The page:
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Autopilots Explained

This is the most complicated, hard working piece of electronics that most people have on their boat. It is also a very complicated subject.

An auto pilot consists of a control head at the helm which hooks to a brain box. The brain (or computer) is responsible for making decisions to steer port, steer starboard, or maintain rudder.

The autopilot brain is an attempt at artificial intelligence. The eyes and ears or the pilot are the compass, the rudder sensor, the GPS and possible pitch and yaw and wind.

The compass is the heart of the sensor system. Typically this is installed under the step into the cabin or under the dinette seat, but it varies greatly. It is installed at a point of minimum magnetic interference, and as near the center of pitch and roll as possible.

The rudder sensor tells the brain where the rudder is now and feeds back how much it moves while steering. Having an accurate rudder sensor greatly enhances the ability of the pilot to do its’ job, which is to steer the boat straight.

Auto pilots operate in several modes. First is AUTO mode. This means that you aim your boat where you want to go and the autopilot will hold the existing course. All autopilots have AUTO mode.

Next we have NAV mode. This is the mode that allows the autopilot to steer to a waypoint destination entered on your GPS chartplotter. This is a fairly complex process for the brain to accomplish and one of the things you should watch is your Cross Track Error or XTE.

XTE is the distance you are off of you original line of position. Some pilots display the cross-track error right on their screens, otherwise, it can be brought up on the chartplotter.

It is very important that you engage NAV mode with a low or zero cross-track error. Otherwise the pilot will be squirrelly and could surge suddenly, especially as you approach you destination, since the course to steer changes more rapidly when you are close to a waypoint.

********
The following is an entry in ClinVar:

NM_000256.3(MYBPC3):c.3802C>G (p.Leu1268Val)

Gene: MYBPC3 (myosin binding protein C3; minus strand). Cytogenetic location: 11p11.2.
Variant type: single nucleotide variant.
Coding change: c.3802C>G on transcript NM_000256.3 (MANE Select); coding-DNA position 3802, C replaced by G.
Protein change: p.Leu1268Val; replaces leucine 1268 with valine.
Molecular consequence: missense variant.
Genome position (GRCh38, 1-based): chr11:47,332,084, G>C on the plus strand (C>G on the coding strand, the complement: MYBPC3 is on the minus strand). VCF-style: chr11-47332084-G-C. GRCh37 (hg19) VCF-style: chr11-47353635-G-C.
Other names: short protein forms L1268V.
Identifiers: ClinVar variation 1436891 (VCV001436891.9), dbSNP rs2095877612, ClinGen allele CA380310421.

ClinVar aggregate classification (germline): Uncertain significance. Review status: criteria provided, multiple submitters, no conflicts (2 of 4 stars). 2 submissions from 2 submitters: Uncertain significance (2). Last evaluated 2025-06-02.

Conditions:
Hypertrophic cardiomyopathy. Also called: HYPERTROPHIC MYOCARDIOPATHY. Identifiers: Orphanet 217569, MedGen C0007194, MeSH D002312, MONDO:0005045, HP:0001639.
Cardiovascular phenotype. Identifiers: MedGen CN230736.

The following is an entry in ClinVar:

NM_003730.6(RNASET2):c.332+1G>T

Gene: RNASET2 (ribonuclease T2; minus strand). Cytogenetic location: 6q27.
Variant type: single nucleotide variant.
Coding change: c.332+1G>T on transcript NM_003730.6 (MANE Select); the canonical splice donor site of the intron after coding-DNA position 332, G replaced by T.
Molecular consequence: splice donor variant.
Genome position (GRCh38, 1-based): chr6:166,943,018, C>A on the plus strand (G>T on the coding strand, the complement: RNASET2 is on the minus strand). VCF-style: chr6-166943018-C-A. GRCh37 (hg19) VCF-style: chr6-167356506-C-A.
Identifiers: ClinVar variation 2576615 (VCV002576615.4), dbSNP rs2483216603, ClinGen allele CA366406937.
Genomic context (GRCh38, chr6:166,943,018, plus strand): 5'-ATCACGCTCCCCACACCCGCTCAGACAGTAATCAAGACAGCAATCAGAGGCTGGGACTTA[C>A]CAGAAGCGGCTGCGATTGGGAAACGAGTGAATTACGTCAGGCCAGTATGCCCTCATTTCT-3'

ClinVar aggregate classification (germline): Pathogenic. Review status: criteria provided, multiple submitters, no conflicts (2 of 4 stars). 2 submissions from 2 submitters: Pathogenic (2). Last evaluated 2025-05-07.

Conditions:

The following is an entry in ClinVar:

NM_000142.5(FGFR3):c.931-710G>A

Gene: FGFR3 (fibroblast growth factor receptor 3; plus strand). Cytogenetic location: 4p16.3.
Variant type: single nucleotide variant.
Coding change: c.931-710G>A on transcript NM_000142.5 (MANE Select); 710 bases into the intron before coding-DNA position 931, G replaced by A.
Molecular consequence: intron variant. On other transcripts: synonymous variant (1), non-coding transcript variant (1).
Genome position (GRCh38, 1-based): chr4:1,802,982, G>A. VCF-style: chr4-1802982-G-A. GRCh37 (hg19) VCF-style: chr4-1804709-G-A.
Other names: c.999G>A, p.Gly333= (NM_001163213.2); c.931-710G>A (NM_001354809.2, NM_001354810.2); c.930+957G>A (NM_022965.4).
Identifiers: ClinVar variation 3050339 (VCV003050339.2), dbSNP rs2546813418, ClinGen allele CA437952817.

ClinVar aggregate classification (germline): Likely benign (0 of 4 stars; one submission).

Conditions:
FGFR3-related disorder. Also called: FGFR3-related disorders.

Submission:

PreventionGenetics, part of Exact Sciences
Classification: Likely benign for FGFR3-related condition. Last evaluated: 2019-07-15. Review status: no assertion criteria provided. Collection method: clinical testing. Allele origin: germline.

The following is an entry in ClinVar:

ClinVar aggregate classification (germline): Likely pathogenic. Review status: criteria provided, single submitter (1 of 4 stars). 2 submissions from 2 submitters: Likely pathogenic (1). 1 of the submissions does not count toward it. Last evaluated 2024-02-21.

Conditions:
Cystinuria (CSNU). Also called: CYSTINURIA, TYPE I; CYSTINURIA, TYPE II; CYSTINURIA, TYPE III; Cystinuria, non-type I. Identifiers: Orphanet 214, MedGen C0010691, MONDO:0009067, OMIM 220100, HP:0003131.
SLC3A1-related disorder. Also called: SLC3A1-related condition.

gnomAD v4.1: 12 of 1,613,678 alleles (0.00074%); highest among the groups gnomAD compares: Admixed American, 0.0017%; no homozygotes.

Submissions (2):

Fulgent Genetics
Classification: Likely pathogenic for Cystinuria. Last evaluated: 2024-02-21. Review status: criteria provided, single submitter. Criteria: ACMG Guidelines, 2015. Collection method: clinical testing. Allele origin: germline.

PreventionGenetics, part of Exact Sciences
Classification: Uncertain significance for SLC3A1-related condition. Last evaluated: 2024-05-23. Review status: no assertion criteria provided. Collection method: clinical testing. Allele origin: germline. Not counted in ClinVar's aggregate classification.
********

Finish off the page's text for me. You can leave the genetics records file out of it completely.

Another mode that autopilots run in is WIND mode. in this mode the pilot steers based on wind angle and only God knows where you will end up in a shifting wind.

Newer pilots can now steer the depth contour. In this mode, the pilot attempts to keep the depth constant and is useful for cruising, but mostly it is used for fishing.

Simrad is and has always been the finest autopilot in the world. Previously know as Robertson, these Norwegian made units are both rugged and high performance. Furuno pilots are also rugged and HP, but no virtual feedback and no depth steering. The Raymarine X Series pilots are not yet a proven product. The Garmin pilot, introduced in 2009 is designed for outboard boats only.

Virtual feed back is the name for the new pilots that steer without using a rudder feed back unit (rudder position sensor). Simrad, RayMarine and Garmin are the only companies I know of that offer it. It simplifies the installation substantially on outboard boats.

Stern Drive boats have always been a problem until now. With the Simrad AP14R, you replace the steering system with the pilot and it’s done. An awesome piece of engineering, if you have a stern drive boat (or outboards) that is cable steered, this is the only good solution.

Auto pilots are a mix of science and black magic. Each must be specified for the boat it goes on. With hydraulic steering, a reversible pump is used, for mechanical steering, there are a number of drive solutions, including large below deck drives for sail boats and wheel drives for sail and sterndrive boats.

Auto pilots add very little safety to your boat. Basically it adds danger. When returning to the harbor, if you forget to disengage the pilot, the results can be, well, have you heard of the Exxon Valdeez? The pilot caused that accident, or was it the drunk guy operating the pilot? Suffice it to say, the autopilot is the most dangerous, complicated and desirable marine electronics item.

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